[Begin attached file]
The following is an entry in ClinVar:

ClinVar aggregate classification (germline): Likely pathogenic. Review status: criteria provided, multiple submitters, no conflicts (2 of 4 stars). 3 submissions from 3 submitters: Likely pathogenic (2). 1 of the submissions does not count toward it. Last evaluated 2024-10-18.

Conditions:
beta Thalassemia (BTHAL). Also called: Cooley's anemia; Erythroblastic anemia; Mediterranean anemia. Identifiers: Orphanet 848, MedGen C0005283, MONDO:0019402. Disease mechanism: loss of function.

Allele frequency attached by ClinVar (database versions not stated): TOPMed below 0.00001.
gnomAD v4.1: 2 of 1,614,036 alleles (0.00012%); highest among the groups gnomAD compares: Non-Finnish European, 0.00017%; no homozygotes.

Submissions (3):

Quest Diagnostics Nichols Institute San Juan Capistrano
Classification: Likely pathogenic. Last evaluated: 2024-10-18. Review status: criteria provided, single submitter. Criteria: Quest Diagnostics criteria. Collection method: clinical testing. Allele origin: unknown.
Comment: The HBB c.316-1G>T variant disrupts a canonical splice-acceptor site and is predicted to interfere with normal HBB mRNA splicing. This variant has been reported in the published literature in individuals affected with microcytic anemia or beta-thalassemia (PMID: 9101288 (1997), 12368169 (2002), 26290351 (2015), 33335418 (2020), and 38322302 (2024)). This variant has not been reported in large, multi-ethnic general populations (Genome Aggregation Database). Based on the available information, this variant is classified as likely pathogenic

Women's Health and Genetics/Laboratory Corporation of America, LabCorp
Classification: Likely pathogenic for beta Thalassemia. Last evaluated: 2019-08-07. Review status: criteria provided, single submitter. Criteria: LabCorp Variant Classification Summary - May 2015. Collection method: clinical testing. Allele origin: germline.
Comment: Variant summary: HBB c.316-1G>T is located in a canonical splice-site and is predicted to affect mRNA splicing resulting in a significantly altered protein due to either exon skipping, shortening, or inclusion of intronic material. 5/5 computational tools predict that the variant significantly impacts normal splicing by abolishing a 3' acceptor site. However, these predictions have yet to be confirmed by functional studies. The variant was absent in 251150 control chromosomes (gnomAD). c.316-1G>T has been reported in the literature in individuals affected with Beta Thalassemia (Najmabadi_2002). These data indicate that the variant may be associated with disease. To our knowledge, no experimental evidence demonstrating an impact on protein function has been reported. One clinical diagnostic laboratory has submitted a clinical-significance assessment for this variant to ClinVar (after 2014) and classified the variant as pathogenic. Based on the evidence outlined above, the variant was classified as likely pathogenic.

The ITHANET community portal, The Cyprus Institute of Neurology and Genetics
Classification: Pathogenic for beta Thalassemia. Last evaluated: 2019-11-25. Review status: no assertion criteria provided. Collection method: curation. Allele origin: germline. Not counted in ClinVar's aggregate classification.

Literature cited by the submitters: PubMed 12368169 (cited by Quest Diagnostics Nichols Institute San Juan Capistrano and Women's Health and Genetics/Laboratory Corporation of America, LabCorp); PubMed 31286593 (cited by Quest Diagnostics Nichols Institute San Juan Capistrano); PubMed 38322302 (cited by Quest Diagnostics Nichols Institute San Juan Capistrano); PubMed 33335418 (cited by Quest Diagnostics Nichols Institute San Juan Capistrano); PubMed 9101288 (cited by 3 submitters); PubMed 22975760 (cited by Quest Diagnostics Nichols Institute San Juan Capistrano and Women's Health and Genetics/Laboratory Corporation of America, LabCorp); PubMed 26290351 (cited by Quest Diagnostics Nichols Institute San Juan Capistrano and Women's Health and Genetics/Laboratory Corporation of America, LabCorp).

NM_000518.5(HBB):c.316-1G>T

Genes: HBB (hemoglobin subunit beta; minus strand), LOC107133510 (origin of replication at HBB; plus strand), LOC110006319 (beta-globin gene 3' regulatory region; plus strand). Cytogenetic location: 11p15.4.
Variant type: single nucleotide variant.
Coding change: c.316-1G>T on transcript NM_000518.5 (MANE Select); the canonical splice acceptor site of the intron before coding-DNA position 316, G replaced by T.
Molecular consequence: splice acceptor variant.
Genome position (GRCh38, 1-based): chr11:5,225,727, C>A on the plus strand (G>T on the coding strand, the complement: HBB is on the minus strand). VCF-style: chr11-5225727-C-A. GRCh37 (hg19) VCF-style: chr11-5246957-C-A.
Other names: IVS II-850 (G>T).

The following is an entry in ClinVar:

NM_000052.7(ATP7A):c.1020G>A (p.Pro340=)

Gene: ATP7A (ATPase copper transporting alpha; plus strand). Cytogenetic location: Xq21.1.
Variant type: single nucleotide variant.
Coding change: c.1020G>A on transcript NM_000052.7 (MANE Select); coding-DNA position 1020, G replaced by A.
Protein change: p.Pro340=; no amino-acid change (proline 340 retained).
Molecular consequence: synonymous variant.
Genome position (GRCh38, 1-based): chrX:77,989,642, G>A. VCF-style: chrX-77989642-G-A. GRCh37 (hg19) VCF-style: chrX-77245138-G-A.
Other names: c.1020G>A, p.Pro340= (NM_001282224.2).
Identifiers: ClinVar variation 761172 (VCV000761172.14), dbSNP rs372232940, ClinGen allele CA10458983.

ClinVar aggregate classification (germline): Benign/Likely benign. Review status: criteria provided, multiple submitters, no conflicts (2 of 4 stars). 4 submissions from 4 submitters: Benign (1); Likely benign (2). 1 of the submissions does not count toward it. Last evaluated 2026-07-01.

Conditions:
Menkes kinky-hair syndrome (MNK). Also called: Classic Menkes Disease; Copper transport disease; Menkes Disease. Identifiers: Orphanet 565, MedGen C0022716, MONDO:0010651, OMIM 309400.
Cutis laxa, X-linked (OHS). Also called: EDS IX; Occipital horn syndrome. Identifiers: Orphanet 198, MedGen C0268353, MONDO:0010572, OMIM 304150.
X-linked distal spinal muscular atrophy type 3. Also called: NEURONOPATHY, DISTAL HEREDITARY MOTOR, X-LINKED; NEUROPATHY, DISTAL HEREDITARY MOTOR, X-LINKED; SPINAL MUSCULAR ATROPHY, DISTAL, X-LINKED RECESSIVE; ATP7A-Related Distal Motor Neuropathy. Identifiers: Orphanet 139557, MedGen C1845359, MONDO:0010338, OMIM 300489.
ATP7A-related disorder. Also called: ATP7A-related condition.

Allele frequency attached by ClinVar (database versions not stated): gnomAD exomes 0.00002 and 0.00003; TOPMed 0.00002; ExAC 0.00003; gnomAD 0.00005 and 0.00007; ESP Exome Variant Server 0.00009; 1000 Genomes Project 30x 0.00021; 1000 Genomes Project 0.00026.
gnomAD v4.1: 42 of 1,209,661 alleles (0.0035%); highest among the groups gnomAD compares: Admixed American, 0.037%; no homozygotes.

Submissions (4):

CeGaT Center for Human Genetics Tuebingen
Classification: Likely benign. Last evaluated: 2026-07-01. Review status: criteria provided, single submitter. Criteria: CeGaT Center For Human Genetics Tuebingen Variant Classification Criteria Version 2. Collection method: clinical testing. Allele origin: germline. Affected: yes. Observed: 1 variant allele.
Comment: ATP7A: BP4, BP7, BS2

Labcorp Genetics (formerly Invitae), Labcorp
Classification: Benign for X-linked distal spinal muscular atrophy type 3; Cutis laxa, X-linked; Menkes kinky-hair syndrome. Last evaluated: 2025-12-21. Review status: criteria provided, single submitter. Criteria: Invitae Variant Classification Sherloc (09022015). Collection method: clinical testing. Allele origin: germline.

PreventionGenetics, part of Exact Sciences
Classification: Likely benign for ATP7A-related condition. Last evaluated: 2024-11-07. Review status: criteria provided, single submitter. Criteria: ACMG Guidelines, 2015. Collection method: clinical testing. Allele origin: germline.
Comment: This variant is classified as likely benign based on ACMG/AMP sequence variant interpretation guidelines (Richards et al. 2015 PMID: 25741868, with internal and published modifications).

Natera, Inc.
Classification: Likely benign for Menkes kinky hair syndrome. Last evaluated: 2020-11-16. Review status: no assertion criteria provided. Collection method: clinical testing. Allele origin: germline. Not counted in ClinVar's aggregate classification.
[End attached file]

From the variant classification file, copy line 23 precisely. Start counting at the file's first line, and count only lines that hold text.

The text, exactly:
Other names: IVS II-850 (G>T).